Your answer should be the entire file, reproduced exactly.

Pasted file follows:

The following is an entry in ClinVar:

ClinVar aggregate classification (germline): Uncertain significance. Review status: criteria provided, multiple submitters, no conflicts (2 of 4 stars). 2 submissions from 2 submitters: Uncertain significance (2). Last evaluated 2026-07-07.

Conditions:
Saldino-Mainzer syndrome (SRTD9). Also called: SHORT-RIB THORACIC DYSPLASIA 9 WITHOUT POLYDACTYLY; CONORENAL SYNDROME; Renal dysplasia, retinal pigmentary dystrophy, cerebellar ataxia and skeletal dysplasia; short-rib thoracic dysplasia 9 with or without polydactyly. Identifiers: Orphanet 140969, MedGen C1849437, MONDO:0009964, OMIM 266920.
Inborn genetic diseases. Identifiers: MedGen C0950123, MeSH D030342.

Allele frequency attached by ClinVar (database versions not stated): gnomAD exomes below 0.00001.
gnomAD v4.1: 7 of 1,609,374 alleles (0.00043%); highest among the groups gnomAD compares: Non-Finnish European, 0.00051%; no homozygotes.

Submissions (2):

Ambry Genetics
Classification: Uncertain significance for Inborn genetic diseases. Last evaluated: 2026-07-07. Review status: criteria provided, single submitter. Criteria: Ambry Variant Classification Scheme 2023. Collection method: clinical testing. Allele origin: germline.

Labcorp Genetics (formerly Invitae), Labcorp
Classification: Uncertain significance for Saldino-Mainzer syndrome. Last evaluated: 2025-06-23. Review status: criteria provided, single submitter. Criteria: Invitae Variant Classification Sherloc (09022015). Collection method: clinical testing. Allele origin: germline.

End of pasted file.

The following is an entry in ClinVar:

ClinVar aggregate classification (germline): Uncertain significance. Review status: criteria provided, multiple submitters, no conflicts (2 of 4 stars). 2 submissions from 2 submitters: Uncertain significance (2). Last evaluated 2026-07-07.

Conditions:
Saldino-Mainzer syndrome (SRTD9). Also called: SHORT-RIB THORACIC DYSPLASIA 9 WITHOUT POLYDACTYLY; CONORENAL SYNDROME; Renal dysplasia, retinal pigmentary dystrophy, cerebellar ataxia and skeletal dysplasia; short-rib thoracic dysplasia 9 with or without polydactyly. Identifiers: Orphanet 140969, MedGen C1849437, MONDO:0009964, OMIM 266920.
Inborn genetic diseases. Identifiers: MedGen C0950123, MeSH D030342.

Allele frequency attached by ClinVar (database versions not stated): gnomAD exomes below 0.00001.
gnomAD v4.1: 7 of 1,609,374 alleles (0.00043%); highest among the groups gnomAD compares: Non-Finnish European, 0.00051%; no homozygotes.

Submissions (2):

Ambry Genetics
Classification: Uncertain significance for Inborn genetic diseases. Last evaluated: 2026-07-07. Review status: criteria provided, single submitter. Criteria: Ambry Variant Classification Scheme 2023. Collection method: clinical testing. Allele origin: germline.

Labcorp Genetics (formerly Invitae), Labcorp
Classification: Uncertain significance for Saldino-Mainzer syndrome. Last evaluated: 2025-06-23. Review status: criteria provided, single submitter. Criteria: Invitae Variant Classification Sherloc (09022015). Collection method: clinical testing. Allele origin: germline.